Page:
Wetlands are the kidneys of Indiana, filtering out the bad stuff we don’t want flowing though the veins of our waterways.
Wetlands improve water quality by trapping sediment, filtering pollutants and replenishing groundwater. They also reduce flooding by absorbing storm water that would otherwise spill out of ditches and overrun the banks of rivers and streams.
Unfortunately, those working to save wetlands now find themselves at odds with home builders.
The fight takes the form of state Senate Bill 389, which was approved on the floor by a vote of 29-19 and passed along to the House. The measure would reverse a 2003 law that established state regulation of Indiana’s isolated wetlands, areas that comprise as much as 90% of wetlands in the state.
The other 10% of wetlands — those deemed Waters of the U.S. because they’re connected to streams, lakes and rivers — are protected by the federal Clean Water Act.
Currently, if Hoosier property owners want to fill in isolated wetlands, they have to go through a permitting process that requires the creation of another wetland in the watershed to mitigate the environmental loss.
If SB 389 passes, property owners will be allowed to bulldoze away with less regard to the impact on local water quality.
Rick Wajda, CEO of the Indiana Builders Association, attributes his organization’s support of SB 389 to rising housing demands. In 2003 when the state wetlands law was passed, he notes, Indiana was in a housing recession. But now demand is outpacing supply, pushing prices up.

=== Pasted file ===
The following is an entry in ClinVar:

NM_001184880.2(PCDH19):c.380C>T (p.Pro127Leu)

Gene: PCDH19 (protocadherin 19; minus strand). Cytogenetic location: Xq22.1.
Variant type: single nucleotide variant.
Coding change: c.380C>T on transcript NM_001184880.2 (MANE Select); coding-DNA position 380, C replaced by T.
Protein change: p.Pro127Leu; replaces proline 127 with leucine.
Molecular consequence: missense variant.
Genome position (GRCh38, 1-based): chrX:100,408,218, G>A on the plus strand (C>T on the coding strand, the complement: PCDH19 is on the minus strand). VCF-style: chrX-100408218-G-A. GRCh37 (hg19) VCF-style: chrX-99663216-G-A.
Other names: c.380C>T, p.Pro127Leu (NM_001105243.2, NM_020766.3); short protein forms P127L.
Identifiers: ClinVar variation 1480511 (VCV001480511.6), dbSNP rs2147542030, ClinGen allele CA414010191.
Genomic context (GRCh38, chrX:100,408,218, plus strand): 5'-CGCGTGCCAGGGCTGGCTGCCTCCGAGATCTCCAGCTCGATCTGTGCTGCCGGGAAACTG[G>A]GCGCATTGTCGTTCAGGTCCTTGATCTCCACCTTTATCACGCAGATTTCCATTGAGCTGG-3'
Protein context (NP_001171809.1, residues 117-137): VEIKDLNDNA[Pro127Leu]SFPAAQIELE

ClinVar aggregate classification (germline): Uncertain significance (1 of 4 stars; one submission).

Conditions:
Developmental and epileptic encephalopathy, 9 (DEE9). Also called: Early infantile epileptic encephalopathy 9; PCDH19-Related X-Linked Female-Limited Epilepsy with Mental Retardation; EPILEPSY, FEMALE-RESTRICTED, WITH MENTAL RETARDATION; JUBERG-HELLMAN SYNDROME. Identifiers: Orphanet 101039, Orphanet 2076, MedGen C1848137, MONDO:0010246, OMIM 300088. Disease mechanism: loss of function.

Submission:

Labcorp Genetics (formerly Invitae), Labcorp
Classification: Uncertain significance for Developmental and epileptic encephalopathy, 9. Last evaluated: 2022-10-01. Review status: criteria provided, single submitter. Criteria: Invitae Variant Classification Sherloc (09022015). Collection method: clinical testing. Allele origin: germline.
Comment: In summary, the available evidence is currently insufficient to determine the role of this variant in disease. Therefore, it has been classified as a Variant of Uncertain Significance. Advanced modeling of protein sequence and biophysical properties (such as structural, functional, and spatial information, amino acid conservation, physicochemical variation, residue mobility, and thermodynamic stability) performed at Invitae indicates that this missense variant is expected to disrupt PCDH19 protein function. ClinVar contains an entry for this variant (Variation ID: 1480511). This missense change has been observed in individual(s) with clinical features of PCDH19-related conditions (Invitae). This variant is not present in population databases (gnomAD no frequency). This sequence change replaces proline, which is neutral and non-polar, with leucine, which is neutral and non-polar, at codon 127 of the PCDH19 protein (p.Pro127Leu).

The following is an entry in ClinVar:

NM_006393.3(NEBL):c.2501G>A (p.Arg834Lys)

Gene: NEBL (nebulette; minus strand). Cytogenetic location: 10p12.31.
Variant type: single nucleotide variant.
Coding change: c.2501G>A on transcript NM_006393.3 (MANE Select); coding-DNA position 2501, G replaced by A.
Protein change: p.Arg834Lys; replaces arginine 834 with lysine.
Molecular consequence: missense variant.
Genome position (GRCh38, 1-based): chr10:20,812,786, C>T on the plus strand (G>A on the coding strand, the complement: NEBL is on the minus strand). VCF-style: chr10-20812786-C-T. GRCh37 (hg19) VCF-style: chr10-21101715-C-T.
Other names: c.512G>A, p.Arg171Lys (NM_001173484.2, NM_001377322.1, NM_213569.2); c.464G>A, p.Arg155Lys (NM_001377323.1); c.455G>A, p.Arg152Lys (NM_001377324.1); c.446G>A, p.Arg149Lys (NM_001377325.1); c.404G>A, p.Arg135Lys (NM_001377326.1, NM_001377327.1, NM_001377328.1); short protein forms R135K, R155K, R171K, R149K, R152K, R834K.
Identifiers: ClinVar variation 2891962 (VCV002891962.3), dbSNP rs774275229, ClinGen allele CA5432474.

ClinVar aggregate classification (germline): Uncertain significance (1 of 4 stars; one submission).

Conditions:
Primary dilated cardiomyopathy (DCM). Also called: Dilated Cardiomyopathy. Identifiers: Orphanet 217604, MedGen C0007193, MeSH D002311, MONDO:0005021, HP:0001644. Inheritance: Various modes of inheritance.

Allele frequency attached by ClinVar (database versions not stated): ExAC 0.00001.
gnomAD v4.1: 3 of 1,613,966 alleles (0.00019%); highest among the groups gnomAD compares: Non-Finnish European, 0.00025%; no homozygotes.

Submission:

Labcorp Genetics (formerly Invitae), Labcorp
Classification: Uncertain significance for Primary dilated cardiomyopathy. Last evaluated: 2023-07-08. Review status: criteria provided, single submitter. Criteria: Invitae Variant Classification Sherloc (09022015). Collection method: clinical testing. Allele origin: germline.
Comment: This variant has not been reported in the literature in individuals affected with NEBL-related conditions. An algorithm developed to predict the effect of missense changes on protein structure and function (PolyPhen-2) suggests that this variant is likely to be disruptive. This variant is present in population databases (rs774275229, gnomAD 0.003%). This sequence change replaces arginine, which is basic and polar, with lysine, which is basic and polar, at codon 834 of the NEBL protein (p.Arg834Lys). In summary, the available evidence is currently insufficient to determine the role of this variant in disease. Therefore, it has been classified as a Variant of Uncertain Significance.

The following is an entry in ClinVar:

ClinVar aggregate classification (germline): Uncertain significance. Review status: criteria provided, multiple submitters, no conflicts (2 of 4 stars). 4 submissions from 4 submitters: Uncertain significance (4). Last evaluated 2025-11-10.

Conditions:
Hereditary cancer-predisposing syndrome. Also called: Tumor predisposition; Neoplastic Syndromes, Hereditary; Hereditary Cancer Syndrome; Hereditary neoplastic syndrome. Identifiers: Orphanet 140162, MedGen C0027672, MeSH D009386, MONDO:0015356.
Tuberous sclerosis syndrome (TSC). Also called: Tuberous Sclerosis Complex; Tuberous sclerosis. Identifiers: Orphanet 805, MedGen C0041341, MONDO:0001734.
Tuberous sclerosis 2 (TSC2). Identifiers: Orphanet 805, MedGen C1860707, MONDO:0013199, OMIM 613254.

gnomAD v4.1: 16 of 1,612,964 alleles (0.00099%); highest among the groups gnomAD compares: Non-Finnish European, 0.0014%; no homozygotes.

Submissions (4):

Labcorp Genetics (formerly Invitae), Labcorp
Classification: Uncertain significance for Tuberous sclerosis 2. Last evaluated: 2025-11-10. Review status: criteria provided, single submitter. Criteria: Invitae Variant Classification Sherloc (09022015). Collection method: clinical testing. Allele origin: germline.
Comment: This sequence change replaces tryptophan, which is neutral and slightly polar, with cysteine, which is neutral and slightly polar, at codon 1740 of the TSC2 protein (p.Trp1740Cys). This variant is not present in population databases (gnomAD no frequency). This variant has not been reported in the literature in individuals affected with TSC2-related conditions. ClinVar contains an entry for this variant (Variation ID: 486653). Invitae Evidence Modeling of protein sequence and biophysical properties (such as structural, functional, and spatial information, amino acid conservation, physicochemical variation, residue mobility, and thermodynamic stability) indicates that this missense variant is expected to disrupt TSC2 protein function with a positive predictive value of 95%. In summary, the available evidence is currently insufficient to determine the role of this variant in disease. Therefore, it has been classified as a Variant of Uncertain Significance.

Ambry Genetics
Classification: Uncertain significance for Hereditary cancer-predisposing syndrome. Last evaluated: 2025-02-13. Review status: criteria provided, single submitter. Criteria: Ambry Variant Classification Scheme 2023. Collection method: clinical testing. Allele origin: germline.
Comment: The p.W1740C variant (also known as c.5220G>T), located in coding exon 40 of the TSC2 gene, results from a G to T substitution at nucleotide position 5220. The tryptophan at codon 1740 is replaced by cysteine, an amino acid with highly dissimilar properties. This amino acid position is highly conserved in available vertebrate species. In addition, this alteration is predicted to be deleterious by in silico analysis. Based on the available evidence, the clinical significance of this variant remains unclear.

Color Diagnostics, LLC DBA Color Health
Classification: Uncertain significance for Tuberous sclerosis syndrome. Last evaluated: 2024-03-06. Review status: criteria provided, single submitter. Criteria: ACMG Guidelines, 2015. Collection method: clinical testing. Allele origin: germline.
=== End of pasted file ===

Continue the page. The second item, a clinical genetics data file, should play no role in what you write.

Removing wetlands regulation would help to keep prices for construction of new homes down.
Wetland mitigation under current state law can be expensive, as much as $120,000 to address an acre of wetland, Wajda said.
But consider this: That same acre of wetland can absorb as much as 1.5 million gallons of water, according to Julie Borgmann, executive director of the Red-tail Land Conservancy.
More than 40 organizations across the state have publicly opposed SB 389. Gov. Eric Holcomb has concerns, too.
“We need to be confident that any changes in the law avoid harming drinking water quality, increasing the potential for flooding, or hurting the wildlife habitats used by our anglers and hunters,” Holcomb said in an interview with the Hoosier Environmental Reporter.
The home builders association, according to Wajda, would consider a compromise in the bill to reserve some protections for isolated wetlands.
That compromise would need to go a long way toward maintaining a high level of state regulation.
The Indiana Department of Environmental Management reports that 85% of Indiana’s original wetlands have already been destroyed.
How much more of our state’s kidneys can we afford to lose?
The Herald Bulletin, Anderson